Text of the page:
This looks like a later version of a Nepalese-style three-headed bodhisattva at the Cleveland Museum of Art, thought to be a form of Avalokiteshvara (published in a previous post and reproduced further down for comparison).
This one, however, has Chinese-style facial features and, instead of a large flower with 4 pointed petals, the earrings are like a large circle with a small triangular pendant, a design often seen on Tibetan sculptures of bodhisattvas from the 16th century onwards.
On both pieces, the top of the heads looks truncated, without a chignon, as if they formed part of a post or as if more heads were missing (i.e. they may have been 11-head sculptures originally).
This form of the deity with one head and four (rather large) hands is unusual because the position of the hands doesn’t correspond to any common form. His main hands do the dhyana mudra (meditation gesture), his other right hand does the gesture of supreme generosity, there is a lotus bud is attached to the elbow. The other left hand holds the stem of a lotus flower topped with a ritual pot of water while doing the karana mudra (to ward off evil). He is seated on a double-lotus base with plump petals associated with Western Tibet (especially around the 14th century). He wears simple jewellery and an ankle-length dhoti knotted around the waist, the lower hem inlaid with copper. His broken crown reveals what has been interpreted as a naga hood. This feature (normally associated with the historical buddha in allusion to the Mucalinda legend) is usually formed by the nimbus over his head.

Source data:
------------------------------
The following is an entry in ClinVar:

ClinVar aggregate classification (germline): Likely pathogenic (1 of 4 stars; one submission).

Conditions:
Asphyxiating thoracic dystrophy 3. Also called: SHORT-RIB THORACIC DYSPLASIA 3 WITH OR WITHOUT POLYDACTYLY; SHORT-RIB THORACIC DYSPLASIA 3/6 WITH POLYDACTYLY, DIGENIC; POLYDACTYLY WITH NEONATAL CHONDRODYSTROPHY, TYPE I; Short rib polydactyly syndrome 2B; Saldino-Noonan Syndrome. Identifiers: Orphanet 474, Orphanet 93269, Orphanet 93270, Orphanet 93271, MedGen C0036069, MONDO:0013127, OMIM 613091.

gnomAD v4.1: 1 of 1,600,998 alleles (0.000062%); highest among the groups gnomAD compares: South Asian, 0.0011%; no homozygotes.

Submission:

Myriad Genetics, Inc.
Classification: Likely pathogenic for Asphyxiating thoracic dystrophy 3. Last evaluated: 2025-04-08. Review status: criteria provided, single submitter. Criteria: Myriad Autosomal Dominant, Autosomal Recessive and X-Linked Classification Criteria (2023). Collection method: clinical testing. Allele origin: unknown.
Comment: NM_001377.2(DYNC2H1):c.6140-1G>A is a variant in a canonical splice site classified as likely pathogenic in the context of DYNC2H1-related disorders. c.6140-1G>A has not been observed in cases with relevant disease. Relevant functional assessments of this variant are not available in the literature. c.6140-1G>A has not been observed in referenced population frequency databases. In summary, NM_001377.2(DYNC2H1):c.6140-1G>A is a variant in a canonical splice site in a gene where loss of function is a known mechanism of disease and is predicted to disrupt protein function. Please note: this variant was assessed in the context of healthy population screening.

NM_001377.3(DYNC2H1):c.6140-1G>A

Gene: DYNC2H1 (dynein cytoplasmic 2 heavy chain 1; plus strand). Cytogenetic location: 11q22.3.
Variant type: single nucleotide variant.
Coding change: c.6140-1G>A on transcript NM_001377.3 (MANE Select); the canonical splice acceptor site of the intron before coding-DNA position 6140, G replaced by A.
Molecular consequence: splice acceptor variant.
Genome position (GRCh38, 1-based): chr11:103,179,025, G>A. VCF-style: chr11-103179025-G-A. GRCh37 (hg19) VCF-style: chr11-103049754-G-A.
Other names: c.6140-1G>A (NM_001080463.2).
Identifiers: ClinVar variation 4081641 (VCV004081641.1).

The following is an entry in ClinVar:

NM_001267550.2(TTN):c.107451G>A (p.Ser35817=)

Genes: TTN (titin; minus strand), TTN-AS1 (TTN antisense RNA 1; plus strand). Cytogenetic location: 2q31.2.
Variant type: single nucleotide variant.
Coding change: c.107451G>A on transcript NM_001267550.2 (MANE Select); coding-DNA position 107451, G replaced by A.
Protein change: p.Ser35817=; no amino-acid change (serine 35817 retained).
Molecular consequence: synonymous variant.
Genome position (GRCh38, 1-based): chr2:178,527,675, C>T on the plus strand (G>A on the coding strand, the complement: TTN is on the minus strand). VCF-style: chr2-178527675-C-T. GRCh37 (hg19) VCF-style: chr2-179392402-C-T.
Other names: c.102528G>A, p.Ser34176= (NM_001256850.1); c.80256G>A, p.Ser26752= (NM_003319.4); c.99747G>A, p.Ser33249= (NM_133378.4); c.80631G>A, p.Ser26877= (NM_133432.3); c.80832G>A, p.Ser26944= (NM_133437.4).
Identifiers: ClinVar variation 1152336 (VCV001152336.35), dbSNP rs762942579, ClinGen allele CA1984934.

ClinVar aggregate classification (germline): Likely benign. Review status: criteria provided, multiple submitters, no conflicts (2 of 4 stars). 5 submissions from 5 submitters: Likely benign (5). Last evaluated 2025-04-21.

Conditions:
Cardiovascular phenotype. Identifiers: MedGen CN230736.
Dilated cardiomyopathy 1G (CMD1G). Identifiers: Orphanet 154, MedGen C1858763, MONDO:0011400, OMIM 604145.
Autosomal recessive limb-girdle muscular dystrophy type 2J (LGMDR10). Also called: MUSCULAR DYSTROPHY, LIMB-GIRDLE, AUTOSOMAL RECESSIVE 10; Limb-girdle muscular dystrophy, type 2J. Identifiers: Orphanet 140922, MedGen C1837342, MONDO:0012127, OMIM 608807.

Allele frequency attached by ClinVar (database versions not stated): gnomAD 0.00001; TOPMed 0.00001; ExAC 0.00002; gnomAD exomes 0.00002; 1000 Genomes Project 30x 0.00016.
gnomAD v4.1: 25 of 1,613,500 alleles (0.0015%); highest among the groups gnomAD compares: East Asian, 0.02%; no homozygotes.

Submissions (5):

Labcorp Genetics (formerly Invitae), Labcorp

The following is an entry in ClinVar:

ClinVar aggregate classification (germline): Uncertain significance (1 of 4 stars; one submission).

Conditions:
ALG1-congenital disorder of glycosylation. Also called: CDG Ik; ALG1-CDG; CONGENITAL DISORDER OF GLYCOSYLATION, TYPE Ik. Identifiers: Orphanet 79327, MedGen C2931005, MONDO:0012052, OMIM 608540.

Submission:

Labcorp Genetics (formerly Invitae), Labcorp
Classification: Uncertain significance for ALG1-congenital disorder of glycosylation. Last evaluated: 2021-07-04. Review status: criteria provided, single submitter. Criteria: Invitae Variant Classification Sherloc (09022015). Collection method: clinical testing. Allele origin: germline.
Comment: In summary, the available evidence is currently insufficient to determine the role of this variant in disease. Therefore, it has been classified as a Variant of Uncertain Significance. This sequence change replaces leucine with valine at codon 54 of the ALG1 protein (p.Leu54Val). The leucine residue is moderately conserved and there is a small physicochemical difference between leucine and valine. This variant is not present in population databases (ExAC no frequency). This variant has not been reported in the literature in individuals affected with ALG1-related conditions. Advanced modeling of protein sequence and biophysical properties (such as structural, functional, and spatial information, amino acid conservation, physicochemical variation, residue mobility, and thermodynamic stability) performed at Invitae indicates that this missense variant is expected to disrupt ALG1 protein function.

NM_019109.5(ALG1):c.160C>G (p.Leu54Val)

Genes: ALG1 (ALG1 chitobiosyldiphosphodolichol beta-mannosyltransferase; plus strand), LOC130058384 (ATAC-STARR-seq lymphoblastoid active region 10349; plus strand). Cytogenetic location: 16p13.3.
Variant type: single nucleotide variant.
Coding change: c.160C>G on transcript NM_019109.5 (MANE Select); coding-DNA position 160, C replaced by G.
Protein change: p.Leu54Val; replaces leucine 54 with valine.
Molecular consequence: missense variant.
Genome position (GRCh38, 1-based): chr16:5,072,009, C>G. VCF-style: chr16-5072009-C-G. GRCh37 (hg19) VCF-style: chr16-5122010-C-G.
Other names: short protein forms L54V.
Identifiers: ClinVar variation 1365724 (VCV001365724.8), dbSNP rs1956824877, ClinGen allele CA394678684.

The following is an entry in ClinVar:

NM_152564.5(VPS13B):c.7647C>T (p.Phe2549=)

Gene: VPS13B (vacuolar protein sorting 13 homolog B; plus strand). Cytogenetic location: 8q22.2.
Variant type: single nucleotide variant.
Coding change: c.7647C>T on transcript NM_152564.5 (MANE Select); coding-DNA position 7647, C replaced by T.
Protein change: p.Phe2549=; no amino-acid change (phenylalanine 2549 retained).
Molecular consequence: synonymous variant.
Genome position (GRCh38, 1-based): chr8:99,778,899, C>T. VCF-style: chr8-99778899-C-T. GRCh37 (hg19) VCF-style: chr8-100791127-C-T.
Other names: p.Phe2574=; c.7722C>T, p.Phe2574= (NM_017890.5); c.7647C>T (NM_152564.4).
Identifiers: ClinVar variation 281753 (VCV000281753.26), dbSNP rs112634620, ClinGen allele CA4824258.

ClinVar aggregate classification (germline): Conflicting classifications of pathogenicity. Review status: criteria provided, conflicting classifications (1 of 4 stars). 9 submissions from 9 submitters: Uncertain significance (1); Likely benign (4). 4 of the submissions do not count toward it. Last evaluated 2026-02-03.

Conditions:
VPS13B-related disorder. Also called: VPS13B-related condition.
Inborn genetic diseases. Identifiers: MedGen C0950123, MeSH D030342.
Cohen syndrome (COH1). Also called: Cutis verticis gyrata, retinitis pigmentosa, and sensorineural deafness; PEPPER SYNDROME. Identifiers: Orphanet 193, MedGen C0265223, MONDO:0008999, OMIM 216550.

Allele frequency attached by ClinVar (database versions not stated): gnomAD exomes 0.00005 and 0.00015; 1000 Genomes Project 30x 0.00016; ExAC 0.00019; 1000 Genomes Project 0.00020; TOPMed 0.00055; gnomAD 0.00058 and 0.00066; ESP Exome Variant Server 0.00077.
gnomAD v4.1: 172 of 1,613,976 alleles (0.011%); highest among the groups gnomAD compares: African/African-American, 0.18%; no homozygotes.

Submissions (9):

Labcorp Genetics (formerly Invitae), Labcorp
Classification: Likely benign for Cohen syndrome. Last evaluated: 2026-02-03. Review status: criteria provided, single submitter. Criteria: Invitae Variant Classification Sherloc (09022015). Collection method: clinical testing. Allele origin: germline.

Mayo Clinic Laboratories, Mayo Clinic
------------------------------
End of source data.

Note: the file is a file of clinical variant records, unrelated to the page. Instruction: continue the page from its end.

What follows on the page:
This sculpture is attributed to Choying Dorge, the 10th karmapa, who had a particularly innovative style. Avalokiteshvara is seated on a young cow, both legs pendant, his feet resting on a Swat Valley-style double-lotus base. Two attendants kneel at his feet as on early Kashmiri works. He holds a flower in his right hand and the stem of a lotus and a water pot in the other. There is a halo behind him topped with a fruit tree.